"Badza's reply was that there would be no problems, because he would incorporate the Tigers into a special police force unit formed by the Serbian interior ministry," Vasiljevic said.
Vasiljevic's most serious accusation concerns his eyewitness testimony, according to which Milosevic knew about the crimes committed against ethnic Albanians in Kosovo in the 1999 conflict and failed to punish the perpetrators.
The witness claimed that on May 17, 1999, General Nebojsa Pavkovic, then Yugoslav army commander in Kosovo, and Radomir Markovic, Stanisic's successor in the secret service, informed Milosevic of Serb crimes against Albanians in the province.
He said Milosevic had ordered "drastic cases" of crimes to "be immediately resolved and closed" but rejected Pavkovic's suggestion to form a state commission to investigate what had happened.
Vasiljevic is himself the subject of an official investigation for war crimes in The Hague. Although his name is on the list of 18 persons named in the indictment against Milosevic as participants in a joint criminal enterprise, he has cooperated closely with the tribunal.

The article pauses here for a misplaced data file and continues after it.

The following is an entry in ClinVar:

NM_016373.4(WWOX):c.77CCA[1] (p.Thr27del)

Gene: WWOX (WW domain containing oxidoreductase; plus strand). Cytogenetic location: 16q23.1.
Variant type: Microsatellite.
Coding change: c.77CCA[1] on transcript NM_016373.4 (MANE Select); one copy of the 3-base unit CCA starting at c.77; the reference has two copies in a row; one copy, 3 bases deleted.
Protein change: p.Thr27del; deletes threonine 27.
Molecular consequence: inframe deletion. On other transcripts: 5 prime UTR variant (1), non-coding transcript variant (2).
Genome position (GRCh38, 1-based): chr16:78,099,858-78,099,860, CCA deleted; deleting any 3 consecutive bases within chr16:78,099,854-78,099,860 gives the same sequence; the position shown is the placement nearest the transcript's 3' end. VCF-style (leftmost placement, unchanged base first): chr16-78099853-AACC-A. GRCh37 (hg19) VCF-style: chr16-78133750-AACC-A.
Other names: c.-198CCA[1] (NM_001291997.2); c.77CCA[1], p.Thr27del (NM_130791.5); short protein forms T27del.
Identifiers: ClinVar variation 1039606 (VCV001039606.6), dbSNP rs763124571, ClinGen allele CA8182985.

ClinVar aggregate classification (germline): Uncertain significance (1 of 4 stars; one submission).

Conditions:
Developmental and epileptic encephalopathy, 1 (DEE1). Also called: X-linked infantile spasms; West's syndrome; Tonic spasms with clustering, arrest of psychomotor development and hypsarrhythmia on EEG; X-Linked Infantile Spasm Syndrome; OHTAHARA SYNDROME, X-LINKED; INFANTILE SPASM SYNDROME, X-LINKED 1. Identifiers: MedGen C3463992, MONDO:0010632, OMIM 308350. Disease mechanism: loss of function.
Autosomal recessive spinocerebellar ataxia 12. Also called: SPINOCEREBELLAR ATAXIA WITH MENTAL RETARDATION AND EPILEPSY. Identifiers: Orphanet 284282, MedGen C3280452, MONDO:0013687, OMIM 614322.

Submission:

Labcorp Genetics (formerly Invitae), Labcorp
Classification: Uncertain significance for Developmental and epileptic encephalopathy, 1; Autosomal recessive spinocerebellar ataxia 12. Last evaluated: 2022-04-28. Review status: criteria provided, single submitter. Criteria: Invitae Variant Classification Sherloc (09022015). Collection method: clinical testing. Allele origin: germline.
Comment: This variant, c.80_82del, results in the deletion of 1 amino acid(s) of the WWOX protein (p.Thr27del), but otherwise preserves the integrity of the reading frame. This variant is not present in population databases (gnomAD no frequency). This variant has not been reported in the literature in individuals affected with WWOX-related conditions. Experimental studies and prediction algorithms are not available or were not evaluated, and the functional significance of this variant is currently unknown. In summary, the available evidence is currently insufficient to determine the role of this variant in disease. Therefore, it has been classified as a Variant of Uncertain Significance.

He is the only military official to have responded so far to the invitation of the tribunal's Belgrade office to tell the court what he knows, without seeking prior permission to do so from the authorities in Belgrade.
Unlike other Milosevic insiders who are also suspects, such as Milan Babic, a former leader of the Serb break-away state in Croatia, the Serbian Republic of Krajina, who testified last December, Vasiljevic's motive for testifying did not appear linked to the fact that he was on the suspects list.
A close friend in whom he confided before leaving for The Hague said his motive was primarily a desire to clear the Yugoslav army's name.
Vasiljevic's career was marked by constant clashes with Milosevic and the general belonged to a pro-Yugoslav faction of army officers that opposed dividing the army on national lines.